Only a couple of weeks ago, all eyes were set on the most powerful central banks and their unending efforts to lift the world economy out of the funk it’s been in for the last 6 years. The promise by Japan of another round of huge injections of cash into the economy fed the latest bout of overwhelming investor optimism that sent markets to yet new highs.
But then, suddenly, as usually happens in the world of financial markets, most participants’ attention was unceremoniously pulled back to the issue of economic growth.
First, China published its economic figures for the month of October, which definitely did not make for happy reading, as practically all indicators came in below expectations and September levels:
So far, the Chinese economy not only is not on an accelerating path, but, in fact, it seems to continue losing momentum. It is now highly unlikely that it will achieve the 7.5% growth target set forth by the government for all of 2014. The Chinese authorities don’t seem overly worried by the data, and the markets keep their seemingly boundless hope for massive stimulus measures at some point. The fact is, however, that China is not contributing to the global economy’s healing process at the moment.
Then, the parade of GDP growth figures for the third quarter of the year began in earnest. We already knew the US and the UK grew a little faster than estimated, but then we learned the Euro Zone managed to grow slightly more than in the second quarter, although it is by no means out of the woods: France surprised by growing a bit faster than expected and Spain maintained its rhythm, but Germany eked out only a minimum positive advance and Italy remained in recession. All in all, the European Monetary Union remains uncomfortably close to a relapse into recession, which means more and more pressure is being piled on the European Central Bank to finally adopt a full QE program – printing euros to buy corporate and sovereign bonds – to further stimulate activity in the region.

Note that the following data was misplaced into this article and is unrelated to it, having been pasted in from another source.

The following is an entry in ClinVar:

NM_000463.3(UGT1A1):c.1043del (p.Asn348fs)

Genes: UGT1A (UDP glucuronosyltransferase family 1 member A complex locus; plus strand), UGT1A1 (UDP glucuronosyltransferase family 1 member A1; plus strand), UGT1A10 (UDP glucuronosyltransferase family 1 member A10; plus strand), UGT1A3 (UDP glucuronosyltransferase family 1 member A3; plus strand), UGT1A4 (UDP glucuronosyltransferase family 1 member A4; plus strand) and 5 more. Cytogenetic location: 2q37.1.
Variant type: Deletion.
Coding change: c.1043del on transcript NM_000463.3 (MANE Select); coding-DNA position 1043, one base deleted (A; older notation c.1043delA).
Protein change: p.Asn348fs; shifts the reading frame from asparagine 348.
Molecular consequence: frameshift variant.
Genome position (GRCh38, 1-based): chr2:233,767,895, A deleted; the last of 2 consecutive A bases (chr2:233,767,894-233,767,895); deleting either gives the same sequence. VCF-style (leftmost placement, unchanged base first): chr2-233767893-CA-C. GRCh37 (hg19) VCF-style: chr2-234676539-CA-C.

Finally, Japan published its results last Monday, and caught everyone by surprise in a bad way by actually contracting during the third quarter, for the second quarter running. It was common knowledge that PM Shinzo Abe’s plans for the economy were not fulfilling the high expectations they generated when announced, especially after the tax increase in April, but an outright technical recession was definitely not on anyone’s mind. And it triggered a powerful reaction from Shinzo Abe, who announced that the next tax increase, scheduled for October 2015, would be postponed until April 2017, and went on to call for a snap election of the lower house of parliament. Abe seems to be looking to capitalize on his current popularity in order to insure a large supporting majority among lawmakers for next year, when he will initiate a deep reform process.
So, the mostly optimistic sentiment that prevailed in the markets after the latest stimulus packages from the European Central Bank and the Bank of Japanreceded somewhat after this taste of reality. And it seems only right to us to bring the enthusiasm down a notch, since it is looking more and more likely that the US and UK will be the only relatively healthy growth engines for the global economy at least in 2015. Which begs the question: will that be enough?